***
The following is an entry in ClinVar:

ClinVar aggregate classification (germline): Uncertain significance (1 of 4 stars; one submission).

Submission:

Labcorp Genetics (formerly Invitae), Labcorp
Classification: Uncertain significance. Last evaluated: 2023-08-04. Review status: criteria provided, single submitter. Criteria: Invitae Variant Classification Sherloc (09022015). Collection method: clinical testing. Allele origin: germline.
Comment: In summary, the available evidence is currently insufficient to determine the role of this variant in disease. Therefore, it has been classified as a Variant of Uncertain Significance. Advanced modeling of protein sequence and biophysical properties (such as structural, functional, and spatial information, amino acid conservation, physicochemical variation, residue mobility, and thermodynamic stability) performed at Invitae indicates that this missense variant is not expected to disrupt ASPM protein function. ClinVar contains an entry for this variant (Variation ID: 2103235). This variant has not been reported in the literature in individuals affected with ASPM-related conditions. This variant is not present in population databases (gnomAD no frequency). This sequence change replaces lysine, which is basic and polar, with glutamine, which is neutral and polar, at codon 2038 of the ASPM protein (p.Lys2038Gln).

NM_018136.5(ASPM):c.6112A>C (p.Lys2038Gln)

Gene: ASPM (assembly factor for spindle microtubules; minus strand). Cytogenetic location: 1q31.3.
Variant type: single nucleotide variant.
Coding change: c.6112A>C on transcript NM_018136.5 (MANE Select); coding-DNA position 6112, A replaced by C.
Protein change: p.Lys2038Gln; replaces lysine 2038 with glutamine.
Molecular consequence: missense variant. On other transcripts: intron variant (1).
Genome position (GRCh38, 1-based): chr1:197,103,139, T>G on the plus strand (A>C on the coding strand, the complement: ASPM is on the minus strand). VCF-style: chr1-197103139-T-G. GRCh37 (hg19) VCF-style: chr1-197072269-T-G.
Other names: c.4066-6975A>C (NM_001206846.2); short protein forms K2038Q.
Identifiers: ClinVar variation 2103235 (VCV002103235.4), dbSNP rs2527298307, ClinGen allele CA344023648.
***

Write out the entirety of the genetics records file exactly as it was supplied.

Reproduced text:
The following is an entry in ClinVar:

ClinVar aggregate classification (germline): Uncertain significance (1 of 4 stars; one submission).

Submission:

Labcorp Genetics (formerly Invitae), Labcorp
Classification: Uncertain significance. Last evaluated: 2023-08-04. Review status: criteria provided, single submitter. Criteria: Invitae Variant Classification Sherloc (09022015). Collection method: clinical testing. Allele origin: germline.
Comment: In summary, the available evidence is currently insufficient to determine the role of this variant in disease. Therefore, it has been classified as a Variant of Uncertain Significance. Advanced modeling of protein sequence and biophysical properties (such as structural, functional, and spatial information, amino acid conservation, physicochemical variation, residue mobility, and thermodynamic stability) performed at Invitae indicates that this missense variant is not expected to disrupt ASPM protein function. ClinVar contains an entry for this variant (Variation ID: 2103235). This variant has not been reported in the literature in individuals affected with ASPM-related conditions. This variant is not present in population databases (gnomAD no frequency). This sequence change replaces lysine, which is basic and polar, with glutamine, which is neutral and polar, at codon 2038 of the ASPM protein (p.Lys2038Gln).

NM_018136.5(ASPM):c.6112A>C (p.Lys2038Gln)

Gene: ASPM (assembly factor for spindle microtubules; minus strand). Cytogenetic location: 1q31.3.
Variant type: single nucleotide variant.
Coding change: c.6112A>C on transcript NM_018136.5 (MANE Select); coding-DNA position 6112, A replaced by C.
Protein change: p.Lys2038Gln; replaces lysine 2038 with glutamine.
Molecular consequence: missense variant. On other transcripts: intron variant (1).
Genome position (GRCh38, 1-based): chr1:197,103,139, T>G on the plus strand (A>C on the coding strand, the complement: ASPM is on the minus strand). VCF-style: chr1-197103139-T-G. GRCh37 (hg19) VCF-style: chr1-197072269-T-G.
Other names: c.4066-6975A>C (NM_001206846.2); short protein forms K2038Q.
Identifiers: ClinVar variation 2103235 (VCV002103235.4), dbSNP rs2527298307, ClinGen allele CA344023648.